"This is a really important moment, and there's a chance for us in Virginia to really demonstrate leadership — to bring people together on a topic that has been really divisive," said Virginia Gov. Glenn Youngkin recently on CNN. "I think that where common sense brings us together is around a 15-week bill that protects like when a child can feel pain."

Polling on this issue is nuanced. A recent poll from Christopher Newport University showed 67 percent of respondents say abortion should be legal in all or most cases. But the same poll also showed 51 percent support for a 15-week ban. Republicans are hoping they can leverage the relative popularity of a 15-week ban to portray Democrats as extremists on the issue, attacking Virginia Beach Democratic candidate Michael Feggans as supporting "elective abortion for any reason ... until the moment of birth." Feggans says that's not true.

"It's misleading. It's false. It's offensive, and it's dangerous," said Feggans. "It's just not how medical care works. And not only is it misleading and dangerous, it lacks compassion for families who have to make serious and difficult decisions with their providers."

The Republican in the race is incumbent Del. Karen Greenhalgh, whose campaign biography includes a stint as a volunteer counselor at a crisis pregnancy center. Like most of the other Republican candidates on the ballot this year, she's following the governor's lead and supporting a 15 week ban. Feggans, on the other hand, supports the current Virginia law, which protects abortion rights through the second trimester and requires three doctors to sign off on abortions in the third trimester.

"There are few things more risky in politics than choosing to talk about an issue that is a loser for your side," said Stephen Farnsworth, political science professor at the University of Mary Washington. "Polls have consistently shown that Democrats have the advantage on the abortion question, and that advantage has gotten bigger in the wake of the decision by the Supreme Court to reverse Roe versus Wade."

LABOR ISSUES are also in the spotlight, especially now that local governments across Virginia are in the process of unionizing. Democrats are divided about the wisdom of campaigning on the issue of overturning Virginia's so-called Right to Work Law, which limits the power of unions by preventing employers from requiring employees join a union as a condition of employment. Republicans are challenging Democrats who have been on the record in favor of repealing the 1947 law.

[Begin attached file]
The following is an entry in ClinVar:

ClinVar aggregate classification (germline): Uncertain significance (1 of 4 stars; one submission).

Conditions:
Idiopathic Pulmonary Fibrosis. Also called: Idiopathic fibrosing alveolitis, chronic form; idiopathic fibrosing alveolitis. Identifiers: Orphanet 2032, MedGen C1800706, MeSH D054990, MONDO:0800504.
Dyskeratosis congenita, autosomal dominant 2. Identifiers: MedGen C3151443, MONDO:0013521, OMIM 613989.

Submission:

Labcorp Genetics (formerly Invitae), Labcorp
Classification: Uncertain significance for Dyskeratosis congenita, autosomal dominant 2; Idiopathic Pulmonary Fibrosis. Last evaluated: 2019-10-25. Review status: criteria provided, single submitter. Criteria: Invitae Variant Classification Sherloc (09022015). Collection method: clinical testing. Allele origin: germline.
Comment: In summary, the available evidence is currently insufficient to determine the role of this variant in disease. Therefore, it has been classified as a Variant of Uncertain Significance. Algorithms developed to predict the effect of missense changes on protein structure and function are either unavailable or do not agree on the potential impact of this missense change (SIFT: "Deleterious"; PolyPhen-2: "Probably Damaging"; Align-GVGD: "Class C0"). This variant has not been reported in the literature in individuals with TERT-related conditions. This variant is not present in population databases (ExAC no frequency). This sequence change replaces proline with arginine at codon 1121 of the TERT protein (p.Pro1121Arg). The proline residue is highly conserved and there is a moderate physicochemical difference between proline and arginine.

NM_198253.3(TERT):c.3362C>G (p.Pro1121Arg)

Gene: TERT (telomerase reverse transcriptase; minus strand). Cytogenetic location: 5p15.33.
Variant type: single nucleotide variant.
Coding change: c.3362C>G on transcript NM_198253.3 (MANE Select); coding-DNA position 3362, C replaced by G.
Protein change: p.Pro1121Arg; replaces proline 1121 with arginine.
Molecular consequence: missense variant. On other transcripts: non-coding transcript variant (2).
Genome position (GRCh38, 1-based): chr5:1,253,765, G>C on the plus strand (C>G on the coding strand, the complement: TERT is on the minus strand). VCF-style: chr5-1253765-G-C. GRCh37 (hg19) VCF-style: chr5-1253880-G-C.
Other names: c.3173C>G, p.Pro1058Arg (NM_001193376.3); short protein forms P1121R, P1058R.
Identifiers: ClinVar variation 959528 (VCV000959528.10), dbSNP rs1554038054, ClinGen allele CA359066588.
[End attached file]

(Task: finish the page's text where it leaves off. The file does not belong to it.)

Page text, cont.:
"It's smart politics," said former Republican Delegate David Ramadan, now a professor at George Mason University's Schar School of Government. "The minute that you label that candidate as someone who supports overturning the Right to Work, the money is going to stop going to that candidate and possibly it will start going to the opponent."

One issue where Republicans are hoping to gain some traction is the issue of parents rights. After former Governor Terry McAuliffe said parents shouldn't be telling schools what they should teach during a 2021 debate in Alexandria, then-candidate Glenn Youngkin was able to turn parents rights into a winning message on the campaign trail. Now Republicans are hoping the issue will resonate again this year.

"If you go to the main campaign website of any Republican running in a marginal district, you'll see something about empowering parents," said J. Miles Coleman, associate editor at Sabato's Crystal Ball at the University of Virginia Center for Politics. "So it's still an issue that Republicans think they can run on."